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Background: Cerebral malaria is the most severe neurological complication of Falciparum malaria. It is associated with a significant risk of death and neurological sequelae. A biphasic clinical picture is associated with an even greater risk of neurological sequelae. Objective: To examine the incidence and clinical characteristics of a biphasic clinical course in children with cerebral malaria and to study its relationship with outcome Method: We undertook a retrospective study of children admitted to Kilifi District Hospital with a history of impaired consciousness and Falciparum infection between January 1994 and December 2004. We identified children with a biphasic clinical course and examined their clinical characteristics and outcome against that of those with a single clinical course. Results: Out of 587 children with cerebral malaria, 11 were found to have a biphasic clinical course often heralded by recurrence of seizures. This clinical pattern was associated with a greater incidence of neurological sequelae but no death. Conclusion: We speculate that a biphasic clinical course may occur due to recurrent seizures, co-morbidity and reperfusion of cerebral areas previously clogged by parasitized red blood cells. A prospective examination of this group may shed more light on causality and enlighten further on pathogenesis of cerebral malaria. © 2002 African Journal of Neurological Sciences. All rights reserved.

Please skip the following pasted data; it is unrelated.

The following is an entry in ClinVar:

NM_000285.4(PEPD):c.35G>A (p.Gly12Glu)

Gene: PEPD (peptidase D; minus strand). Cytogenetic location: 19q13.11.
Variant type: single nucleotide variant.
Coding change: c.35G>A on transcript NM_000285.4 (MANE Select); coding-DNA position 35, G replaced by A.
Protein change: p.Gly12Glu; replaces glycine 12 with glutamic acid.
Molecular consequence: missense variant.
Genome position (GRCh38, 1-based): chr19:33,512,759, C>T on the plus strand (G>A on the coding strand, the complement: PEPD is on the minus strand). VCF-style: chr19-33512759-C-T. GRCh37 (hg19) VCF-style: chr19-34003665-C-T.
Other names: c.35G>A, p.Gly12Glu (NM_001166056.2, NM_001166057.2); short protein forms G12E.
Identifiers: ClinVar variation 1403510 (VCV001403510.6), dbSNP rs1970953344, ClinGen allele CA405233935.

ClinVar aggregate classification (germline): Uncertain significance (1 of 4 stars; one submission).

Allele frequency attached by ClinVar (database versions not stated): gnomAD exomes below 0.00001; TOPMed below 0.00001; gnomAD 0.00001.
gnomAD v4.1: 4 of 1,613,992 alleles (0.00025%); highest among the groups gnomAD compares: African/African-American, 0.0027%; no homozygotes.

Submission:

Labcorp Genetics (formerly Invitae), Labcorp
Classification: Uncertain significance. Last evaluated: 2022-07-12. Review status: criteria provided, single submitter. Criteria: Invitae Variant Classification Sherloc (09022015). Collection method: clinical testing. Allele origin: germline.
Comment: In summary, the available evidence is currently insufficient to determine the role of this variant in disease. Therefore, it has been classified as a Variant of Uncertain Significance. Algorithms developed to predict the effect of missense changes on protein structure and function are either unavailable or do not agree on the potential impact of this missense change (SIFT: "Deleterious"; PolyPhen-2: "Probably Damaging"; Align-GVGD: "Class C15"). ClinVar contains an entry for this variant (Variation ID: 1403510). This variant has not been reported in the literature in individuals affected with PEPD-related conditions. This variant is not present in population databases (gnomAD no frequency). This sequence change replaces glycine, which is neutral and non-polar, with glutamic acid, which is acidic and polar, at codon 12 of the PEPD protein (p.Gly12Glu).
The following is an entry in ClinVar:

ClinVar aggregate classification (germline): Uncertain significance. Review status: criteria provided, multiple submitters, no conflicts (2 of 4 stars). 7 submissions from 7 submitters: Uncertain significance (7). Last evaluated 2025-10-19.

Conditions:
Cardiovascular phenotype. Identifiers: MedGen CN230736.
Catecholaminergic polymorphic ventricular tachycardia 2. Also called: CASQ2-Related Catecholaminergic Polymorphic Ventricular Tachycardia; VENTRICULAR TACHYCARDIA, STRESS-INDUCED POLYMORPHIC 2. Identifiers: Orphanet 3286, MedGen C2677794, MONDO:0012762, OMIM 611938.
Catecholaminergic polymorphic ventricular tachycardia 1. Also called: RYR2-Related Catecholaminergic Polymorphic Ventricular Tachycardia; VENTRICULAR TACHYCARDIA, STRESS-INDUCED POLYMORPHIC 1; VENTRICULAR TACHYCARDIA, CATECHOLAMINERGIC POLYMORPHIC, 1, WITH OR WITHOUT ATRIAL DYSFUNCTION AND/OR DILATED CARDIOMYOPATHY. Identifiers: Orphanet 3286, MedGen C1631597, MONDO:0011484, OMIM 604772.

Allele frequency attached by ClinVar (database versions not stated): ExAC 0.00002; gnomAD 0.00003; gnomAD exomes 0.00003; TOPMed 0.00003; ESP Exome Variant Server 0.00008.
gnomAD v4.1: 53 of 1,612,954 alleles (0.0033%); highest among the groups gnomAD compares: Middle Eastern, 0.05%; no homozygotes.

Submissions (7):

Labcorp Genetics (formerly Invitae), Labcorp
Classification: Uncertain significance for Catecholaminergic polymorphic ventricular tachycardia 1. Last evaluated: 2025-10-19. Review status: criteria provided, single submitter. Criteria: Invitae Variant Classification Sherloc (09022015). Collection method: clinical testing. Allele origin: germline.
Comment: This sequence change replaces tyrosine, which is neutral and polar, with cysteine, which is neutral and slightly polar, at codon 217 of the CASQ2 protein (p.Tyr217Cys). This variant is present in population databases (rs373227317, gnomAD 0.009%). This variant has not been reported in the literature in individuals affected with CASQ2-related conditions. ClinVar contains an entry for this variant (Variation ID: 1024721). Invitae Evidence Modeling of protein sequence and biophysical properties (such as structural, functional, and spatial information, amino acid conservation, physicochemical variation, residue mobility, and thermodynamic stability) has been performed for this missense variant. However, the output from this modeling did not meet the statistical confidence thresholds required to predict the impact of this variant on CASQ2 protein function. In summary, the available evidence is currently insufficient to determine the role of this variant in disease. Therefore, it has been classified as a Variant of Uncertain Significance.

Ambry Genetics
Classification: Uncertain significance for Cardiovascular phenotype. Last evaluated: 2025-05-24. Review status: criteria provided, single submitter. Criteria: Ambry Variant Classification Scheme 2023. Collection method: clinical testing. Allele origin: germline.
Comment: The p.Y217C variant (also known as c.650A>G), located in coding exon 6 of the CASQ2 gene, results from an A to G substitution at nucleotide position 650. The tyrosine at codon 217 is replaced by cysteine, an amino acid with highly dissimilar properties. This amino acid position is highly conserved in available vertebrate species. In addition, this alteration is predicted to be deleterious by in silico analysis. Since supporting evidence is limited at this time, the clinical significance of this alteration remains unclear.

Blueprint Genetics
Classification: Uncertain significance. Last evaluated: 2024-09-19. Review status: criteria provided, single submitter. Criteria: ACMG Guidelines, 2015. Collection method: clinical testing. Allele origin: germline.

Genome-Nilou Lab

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African Journal of Neurological Sciences

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